With the Second World War slipping from living memory, the University of Oxford has launched Their Finest Hour. The project aims to empower local communities to digitally preserve these stories and objects before they are lost to posterity.  For this episode, I am joined by Dr Joseph Quinn to explain how the project works and how you can get involved.  
52:07 07/06/2023
194 - The Battle of Leyte Gulf
The battle of Leyte Gulf was the largest naval battle of WWII, it consisted of four separate actions near the Philippines between the US Navy and the Imperial Japanese Navy. The Japanese plan was to disrupt the American landings on the island of Leyte. In one respect, the plan was a success, the Japanese did draw off Admiral Halsey’s 3rd Fleet. But ultimately, it was a disaster for the Japanese Imperial Navy, which suffered one of the most decisive defeats of the war. Joining me is Mark Stille. Mark was last with us discussing Pearl Harbor in episode 155. He has a new book published by Osprey titled - Leyte Gulf: A New History of the World's Largest Sea Battle.  
65:23 01/06/2023
193 - London Underground
As attacks on London by the Luftwaffe became a reality in the summer of 1940, Londoners needed somewhere to shelter from the air raids. And so during the Blitz and through to the end of the war, deep-level Tube stations of London underground were utilised, sheltering thousands every night. But the role of the underground is much more complicated, in 1939, the station platforms were never expected to see civilians sleeping there, but rather they were to be kept clear for emergency transportation use. In this episode I am joined by Niall Devitt. Niall is the author of Underground Railway: A New History, which is due to be published by Pen & Sword.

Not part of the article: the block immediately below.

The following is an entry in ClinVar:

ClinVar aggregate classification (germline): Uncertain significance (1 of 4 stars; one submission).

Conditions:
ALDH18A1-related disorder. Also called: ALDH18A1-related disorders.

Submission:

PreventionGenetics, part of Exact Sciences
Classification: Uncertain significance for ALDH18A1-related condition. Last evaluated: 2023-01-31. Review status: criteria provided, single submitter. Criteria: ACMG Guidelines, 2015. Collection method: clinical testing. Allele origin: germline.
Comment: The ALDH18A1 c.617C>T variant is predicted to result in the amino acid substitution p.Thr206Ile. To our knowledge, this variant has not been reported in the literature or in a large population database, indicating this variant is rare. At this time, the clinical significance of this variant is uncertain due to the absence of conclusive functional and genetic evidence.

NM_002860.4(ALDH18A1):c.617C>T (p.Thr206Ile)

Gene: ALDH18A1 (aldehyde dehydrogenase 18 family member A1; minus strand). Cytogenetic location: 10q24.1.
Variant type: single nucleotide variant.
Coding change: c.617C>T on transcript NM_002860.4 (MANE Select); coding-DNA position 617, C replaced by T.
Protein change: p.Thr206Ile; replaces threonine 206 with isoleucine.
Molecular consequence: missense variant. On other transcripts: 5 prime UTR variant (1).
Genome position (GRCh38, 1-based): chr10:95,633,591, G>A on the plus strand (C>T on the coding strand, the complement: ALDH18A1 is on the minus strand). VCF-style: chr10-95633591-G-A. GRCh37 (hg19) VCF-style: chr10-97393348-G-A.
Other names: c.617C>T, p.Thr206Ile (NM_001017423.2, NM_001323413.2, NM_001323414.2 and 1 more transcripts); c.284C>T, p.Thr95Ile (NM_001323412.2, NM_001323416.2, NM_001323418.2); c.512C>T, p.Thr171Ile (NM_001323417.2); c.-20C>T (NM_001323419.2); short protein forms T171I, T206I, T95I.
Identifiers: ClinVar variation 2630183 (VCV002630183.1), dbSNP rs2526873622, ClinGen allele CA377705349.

59:49 15/05/2023
192 - 'The Angels', The 11th Airborne Division
When we think of airborne operations in WWII, the historiography is dominated by operations in the European Theatre. Parachute drops on Sicily, the Normandy coast for D-Day and into the Netherlands for Market Garden.  But, in the Pacific, Joseph Swing's 11th Airborne Division - nicknamed the Angels - were making combat drops. They fought in some of the war’s most dramatic campaigns, from bloody skirmishes in Leyte’s unforgiving rainforests to the ferocious battles on Luzon, including the hellish urban combat of Manila.    Joining me is James Fenelon. Long-time listeners might remember I chatted with James about the US 17th Airborne Division during Operation Varsity, the crossing of the Rhine. This time we are discussing James' new book Angels Against the Sun: A WWII Saga of Grunts, Grit, and Brotherhood.  
46:32 01/05/2023
191 - US Glider Pilots of World War II
The US glider pilots in WWII were all volunteers. Playing a pivotal role in delivering thousands of troops, including logistical support, these pilots landed their gliders ahead of the ground forces in Italy, France, the Netherlands, Belgium and Germany. Yet, 80 years later, their story is virtually unknown. For this episode, I am joined by  Scott McGaugh. Scott is the author of The Brotherhood of the Flying Coffin: The Glider Pilots of World War II. If this has piqued your interest in Glider pilots, in episode 13, I discuss the experiences of British glider pilots with Matt Yates.